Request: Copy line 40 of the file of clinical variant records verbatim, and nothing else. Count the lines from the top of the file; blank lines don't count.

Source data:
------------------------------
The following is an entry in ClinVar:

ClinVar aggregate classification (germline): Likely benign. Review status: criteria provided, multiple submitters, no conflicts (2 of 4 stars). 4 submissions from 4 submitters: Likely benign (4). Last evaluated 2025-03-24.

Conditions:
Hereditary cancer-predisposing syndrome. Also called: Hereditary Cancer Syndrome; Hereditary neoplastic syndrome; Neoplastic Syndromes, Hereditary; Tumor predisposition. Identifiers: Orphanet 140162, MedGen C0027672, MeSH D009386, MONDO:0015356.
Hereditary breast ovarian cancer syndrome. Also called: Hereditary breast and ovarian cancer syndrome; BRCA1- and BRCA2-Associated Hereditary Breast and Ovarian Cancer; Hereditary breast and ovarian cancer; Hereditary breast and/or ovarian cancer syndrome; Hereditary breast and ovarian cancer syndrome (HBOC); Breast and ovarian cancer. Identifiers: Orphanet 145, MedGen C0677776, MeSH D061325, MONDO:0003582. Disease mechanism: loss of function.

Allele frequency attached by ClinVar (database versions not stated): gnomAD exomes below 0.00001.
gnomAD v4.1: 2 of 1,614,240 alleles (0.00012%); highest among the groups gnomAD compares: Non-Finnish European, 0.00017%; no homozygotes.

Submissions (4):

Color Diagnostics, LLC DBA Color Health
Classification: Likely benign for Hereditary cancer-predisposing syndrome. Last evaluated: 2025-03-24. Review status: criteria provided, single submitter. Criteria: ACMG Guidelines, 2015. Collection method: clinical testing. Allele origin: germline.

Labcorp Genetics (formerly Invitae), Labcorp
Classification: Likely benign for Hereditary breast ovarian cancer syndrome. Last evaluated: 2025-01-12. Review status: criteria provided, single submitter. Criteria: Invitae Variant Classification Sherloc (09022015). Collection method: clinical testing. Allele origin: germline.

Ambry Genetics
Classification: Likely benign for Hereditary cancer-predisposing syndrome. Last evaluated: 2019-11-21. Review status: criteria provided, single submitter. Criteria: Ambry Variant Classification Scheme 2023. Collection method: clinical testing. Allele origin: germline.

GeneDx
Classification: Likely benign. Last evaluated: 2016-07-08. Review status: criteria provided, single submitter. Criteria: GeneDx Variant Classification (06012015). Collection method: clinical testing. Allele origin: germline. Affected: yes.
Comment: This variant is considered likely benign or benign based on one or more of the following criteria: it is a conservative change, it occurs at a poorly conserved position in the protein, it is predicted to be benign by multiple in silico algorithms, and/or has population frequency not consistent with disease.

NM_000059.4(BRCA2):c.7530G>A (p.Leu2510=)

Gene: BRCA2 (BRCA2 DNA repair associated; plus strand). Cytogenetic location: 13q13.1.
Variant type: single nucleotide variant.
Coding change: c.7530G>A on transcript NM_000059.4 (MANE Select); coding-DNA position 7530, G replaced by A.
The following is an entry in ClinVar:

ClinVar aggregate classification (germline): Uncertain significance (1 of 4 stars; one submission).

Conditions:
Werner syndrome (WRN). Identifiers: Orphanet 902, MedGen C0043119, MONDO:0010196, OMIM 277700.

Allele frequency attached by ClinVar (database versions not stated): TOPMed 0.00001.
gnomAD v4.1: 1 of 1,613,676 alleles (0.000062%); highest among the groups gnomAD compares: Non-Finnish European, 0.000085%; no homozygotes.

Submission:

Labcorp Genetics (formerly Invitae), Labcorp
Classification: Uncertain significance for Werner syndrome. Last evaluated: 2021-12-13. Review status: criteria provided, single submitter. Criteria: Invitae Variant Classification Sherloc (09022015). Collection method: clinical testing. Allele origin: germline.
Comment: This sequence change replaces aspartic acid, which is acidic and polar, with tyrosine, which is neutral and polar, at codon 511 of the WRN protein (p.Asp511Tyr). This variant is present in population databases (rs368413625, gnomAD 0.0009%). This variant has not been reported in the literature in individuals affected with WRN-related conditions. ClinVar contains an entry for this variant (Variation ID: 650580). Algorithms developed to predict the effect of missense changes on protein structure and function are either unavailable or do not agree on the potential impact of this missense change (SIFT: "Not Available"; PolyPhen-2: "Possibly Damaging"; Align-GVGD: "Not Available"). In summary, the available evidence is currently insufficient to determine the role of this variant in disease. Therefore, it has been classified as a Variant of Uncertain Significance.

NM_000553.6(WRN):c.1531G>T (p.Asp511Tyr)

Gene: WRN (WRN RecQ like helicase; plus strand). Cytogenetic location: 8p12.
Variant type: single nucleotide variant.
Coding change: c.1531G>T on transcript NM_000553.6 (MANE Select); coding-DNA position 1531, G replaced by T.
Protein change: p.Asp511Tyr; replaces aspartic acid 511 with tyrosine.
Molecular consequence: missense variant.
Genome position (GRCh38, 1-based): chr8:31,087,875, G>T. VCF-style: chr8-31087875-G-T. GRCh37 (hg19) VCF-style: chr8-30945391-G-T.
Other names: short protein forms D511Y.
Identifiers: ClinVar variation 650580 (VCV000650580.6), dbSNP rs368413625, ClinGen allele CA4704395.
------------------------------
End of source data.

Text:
Identifiers: ClinVar variation 650580 (VCV000650580.6), dbSNP rs368413625, ClinGen allele CA4704395.